Leading Ford Motor Company into the Future
Donald Petersen’s forward thinking and concern for customers helped bring Ford Motor Company to repeated profitability. Petersen was born in 1926 in Pipestone, Minnesota. He served in the U.S. Marine Corps during World War II and the Korean War before receiving a BSME from the University of Washington in 1946. He joined Ford in 1949 after receiving his MBA from Stanford University.
Petersen was a strong advocate of implementing new ideas at Ford. He introduced the concept of a product planning department and served as its manager during the 1960s. That department led to the development of the highly successful products like Mustang and Thunderbird. Petersen would also lead Ford’s resurgence during the 1980’s. Ford, like all U.S. car makers, had lost substantial sales to foreign manufacturers who were building cars that were higher quality, smaller, and more efficient. Petersen pushed for better products with stronger customer appeal, emphasizing the development of smaller, more efficient cars. His strong personal leadership was evident in the way he motivated his work force and fostered the team concept in product development and other job disciplines. Petersen was known for directing Ford’s design staff to design vehicles they would be proud to park in their driveways. It was Peterson’s foresight that gave birth to the sleek and aerodynamic Ford Taurus and Mercury Sable. The Taurus and Sable became two of the best-selling vehicles in the market, and helped fuel Ford’s continued success throughout the 1980’s.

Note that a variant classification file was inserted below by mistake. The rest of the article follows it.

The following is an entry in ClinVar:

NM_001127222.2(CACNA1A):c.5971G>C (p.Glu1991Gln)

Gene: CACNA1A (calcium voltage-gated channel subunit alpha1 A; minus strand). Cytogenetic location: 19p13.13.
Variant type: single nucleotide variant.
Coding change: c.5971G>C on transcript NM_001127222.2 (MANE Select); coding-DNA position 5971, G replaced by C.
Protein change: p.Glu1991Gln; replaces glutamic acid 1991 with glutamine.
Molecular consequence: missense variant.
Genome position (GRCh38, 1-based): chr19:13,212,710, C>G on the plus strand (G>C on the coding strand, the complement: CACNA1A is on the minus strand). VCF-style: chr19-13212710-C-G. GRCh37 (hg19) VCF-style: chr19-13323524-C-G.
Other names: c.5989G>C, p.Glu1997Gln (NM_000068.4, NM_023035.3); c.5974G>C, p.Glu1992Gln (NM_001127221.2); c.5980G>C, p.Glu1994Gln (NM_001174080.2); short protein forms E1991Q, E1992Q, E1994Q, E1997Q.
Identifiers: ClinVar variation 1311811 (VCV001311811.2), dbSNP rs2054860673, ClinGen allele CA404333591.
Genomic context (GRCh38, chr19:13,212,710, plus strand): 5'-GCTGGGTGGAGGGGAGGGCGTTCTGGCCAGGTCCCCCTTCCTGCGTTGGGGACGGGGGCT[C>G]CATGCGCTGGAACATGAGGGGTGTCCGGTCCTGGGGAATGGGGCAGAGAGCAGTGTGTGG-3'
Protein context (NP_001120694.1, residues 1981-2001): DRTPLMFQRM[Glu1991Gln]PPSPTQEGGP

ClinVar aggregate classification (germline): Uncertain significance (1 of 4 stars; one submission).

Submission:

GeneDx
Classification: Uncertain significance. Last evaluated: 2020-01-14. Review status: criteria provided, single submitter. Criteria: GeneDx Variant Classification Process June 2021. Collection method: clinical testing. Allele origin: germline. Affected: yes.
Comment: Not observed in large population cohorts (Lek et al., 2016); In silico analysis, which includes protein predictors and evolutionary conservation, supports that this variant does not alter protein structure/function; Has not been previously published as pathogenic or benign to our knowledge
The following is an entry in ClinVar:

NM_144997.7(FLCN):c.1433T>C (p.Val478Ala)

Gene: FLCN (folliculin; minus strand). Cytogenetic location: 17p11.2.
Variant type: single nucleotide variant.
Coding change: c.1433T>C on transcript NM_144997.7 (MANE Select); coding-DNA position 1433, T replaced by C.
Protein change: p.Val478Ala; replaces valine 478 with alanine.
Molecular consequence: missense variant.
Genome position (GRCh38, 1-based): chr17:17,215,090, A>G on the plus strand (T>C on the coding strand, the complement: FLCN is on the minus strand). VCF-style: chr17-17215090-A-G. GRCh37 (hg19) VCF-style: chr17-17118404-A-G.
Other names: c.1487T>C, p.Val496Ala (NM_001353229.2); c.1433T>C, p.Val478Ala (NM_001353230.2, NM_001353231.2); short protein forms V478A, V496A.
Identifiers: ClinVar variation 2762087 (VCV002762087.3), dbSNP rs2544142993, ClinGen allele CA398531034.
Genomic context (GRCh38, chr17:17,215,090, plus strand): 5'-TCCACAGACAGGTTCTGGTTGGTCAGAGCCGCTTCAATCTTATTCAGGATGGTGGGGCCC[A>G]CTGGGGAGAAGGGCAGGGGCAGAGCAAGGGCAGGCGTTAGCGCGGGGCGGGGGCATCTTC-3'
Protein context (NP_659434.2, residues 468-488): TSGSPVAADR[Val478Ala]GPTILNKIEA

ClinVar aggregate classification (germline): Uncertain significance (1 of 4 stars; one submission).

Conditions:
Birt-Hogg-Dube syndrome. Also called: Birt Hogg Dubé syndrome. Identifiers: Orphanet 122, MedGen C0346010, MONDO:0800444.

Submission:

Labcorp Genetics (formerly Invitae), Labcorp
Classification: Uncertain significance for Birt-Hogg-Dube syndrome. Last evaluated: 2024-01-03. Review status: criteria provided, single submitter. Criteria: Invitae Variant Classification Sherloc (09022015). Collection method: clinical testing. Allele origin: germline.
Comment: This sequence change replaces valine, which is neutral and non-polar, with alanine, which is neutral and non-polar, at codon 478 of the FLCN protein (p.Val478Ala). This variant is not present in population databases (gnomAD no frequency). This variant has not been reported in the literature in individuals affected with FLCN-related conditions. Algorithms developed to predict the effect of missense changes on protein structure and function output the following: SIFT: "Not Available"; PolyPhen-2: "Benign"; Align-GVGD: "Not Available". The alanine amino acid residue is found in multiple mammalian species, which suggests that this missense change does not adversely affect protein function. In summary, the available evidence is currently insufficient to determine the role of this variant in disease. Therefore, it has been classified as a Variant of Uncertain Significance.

Petersen was named Chairman of the Board and Chief Executive Officer of Ford Motor Company in 1985. He was named the “Most Valuable Person” of 1988 by USA Today and “CEO of the Year” by Chief Executive magazine in 1989. His success prompted one industry observer to call Donald Petersen “Ford’s most successful boss since the original Henry in his prime.”